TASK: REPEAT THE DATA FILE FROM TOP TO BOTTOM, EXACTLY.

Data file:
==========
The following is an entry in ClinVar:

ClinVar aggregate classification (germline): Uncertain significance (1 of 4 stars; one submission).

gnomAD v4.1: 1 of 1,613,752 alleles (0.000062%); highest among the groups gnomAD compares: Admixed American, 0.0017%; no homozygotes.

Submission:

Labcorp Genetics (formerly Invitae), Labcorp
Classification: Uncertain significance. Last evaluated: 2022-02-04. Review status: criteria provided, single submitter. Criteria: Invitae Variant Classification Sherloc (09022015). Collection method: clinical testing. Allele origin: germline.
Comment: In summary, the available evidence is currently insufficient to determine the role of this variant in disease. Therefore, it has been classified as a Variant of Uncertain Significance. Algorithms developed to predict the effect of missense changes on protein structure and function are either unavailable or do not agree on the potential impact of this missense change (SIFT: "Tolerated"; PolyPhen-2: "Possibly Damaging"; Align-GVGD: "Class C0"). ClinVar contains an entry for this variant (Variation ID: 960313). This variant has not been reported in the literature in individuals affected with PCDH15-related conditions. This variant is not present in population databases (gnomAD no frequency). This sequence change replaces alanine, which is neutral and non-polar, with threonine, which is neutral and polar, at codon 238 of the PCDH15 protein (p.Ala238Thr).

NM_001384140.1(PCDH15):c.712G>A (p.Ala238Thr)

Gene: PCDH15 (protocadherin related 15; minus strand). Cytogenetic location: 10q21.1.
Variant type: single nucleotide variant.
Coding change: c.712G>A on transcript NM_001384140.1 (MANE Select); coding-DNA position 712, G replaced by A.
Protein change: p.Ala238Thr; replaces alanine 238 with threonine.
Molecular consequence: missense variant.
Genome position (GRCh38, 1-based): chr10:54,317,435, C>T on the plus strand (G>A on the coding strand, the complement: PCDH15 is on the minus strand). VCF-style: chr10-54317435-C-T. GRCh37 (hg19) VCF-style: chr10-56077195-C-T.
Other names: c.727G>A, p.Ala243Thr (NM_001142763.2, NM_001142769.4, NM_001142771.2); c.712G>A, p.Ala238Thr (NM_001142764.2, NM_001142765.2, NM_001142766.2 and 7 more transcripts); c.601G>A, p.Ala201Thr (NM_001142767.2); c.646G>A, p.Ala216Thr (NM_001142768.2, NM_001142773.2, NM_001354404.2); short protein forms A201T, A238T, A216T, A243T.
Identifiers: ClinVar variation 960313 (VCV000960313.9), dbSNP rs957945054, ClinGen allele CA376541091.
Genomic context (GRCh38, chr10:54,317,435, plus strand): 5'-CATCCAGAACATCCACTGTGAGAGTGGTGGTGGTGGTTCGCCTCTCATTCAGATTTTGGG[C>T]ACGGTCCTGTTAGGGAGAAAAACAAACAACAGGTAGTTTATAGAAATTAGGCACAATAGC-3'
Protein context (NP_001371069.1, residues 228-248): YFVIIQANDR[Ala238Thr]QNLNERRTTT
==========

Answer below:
The following is an entry in ClinVar:

ClinVar aggregate classification (germline): Uncertain significance (1 of 4 stars; one submission).

gnomAD v4.1: 1 of 1,613,752 alleles (0.000062%); highest among the groups gnomAD compares: Admixed American, 0.0017%; no homozygotes.

Submission:

Labcorp Genetics (formerly Invitae), Labcorp
Classification: Uncertain significance. Last evaluated: 2022-02-04. Review status: criteria provided, single submitter. Criteria: Invitae Variant Classification Sherloc (09022015). Collection method: clinical testing. Allele origin: germline.
Comment: In summary, the available evidence is currently insufficient to determine the role of this variant in disease. Therefore, it has been classified as a Variant of Uncertain Significance. Algorithms developed to predict the effect of missense changes on protein structure and function are either unavailable or do not agree on the potential impact of this missense change (SIFT: "Tolerated"; PolyPhen-2: "Possibly Damaging"; Align-GVGD: "Class C0"). ClinVar contains an entry for this variant (Variation ID: 960313). This variant has not been reported in the literature in individuals affected with PCDH15-related conditions. This variant is not present in population databases (gnomAD no frequency). This sequence change replaces alanine, which is neutral and non-polar, with threonine, which is neutral and polar, at codon 238 of the PCDH15 protein (p.Ala238Thr).

NM_001384140.1(PCDH15):c.712G>A (p.Ala238Thr)

Gene: PCDH15 (protocadherin related 15; minus strand). Cytogenetic location: 10q21.1.
Variant type: single nucleotide variant.
Coding change: c.712G>A on transcript NM_001384140.1 (MANE Select); coding-DNA position 712, G replaced by A.
Protein change: p.Ala238Thr; replaces alanine 238 with threonine.
Molecular consequence: missense variant.
Genome position (GRCh38, 1-based): chr10:54,317,435, C>T on the plus strand (G>A on the coding strand, the complement: PCDH15 is on the minus strand). VCF-style: chr10-54317435-C-T. GRCh37 (hg19) VCF-style: chr10-56077195-C-T.
Other names: c.727G>A, p.Ala243Thr (NM_001142763.2, NM_001142769.4, NM_001142771.2); c.712G>A, p.Ala238Thr (NM_001142764.2, NM_001142765.2, NM_001142766.2 and 7 more transcripts); c.601G>A, p.Ala201Thr (NM_001142767.2); c.646G>A, p.Ala216Thr (NM_001142768.2, NM_001142773.2, NM_001354404.2); short protein forms A201T, A238T, A216T, A243T.
Identifiers: ClinVar variation 960313 (VCV000960313.9), dbSNP rs957945054, ClinGen allele CA376541091.
Genomic context (GRCh38, chr10:54,317,435, plus strand): 5'-CATCCAGAACATCCACTGTGAGAGTGGTGGTGGTGGTTCGCCTCTCATTCAGATTTTGGG[C>T]ACGGTCCTGTTAGGGAGAAAAACAAACAACAGGTAGTTTATAGAAATTAGGCACAATAGC-3'
Protein context (NP_001371069.1, residues 228-248): YFVIIQANDR[Ala238Thr]QNLNERRTTT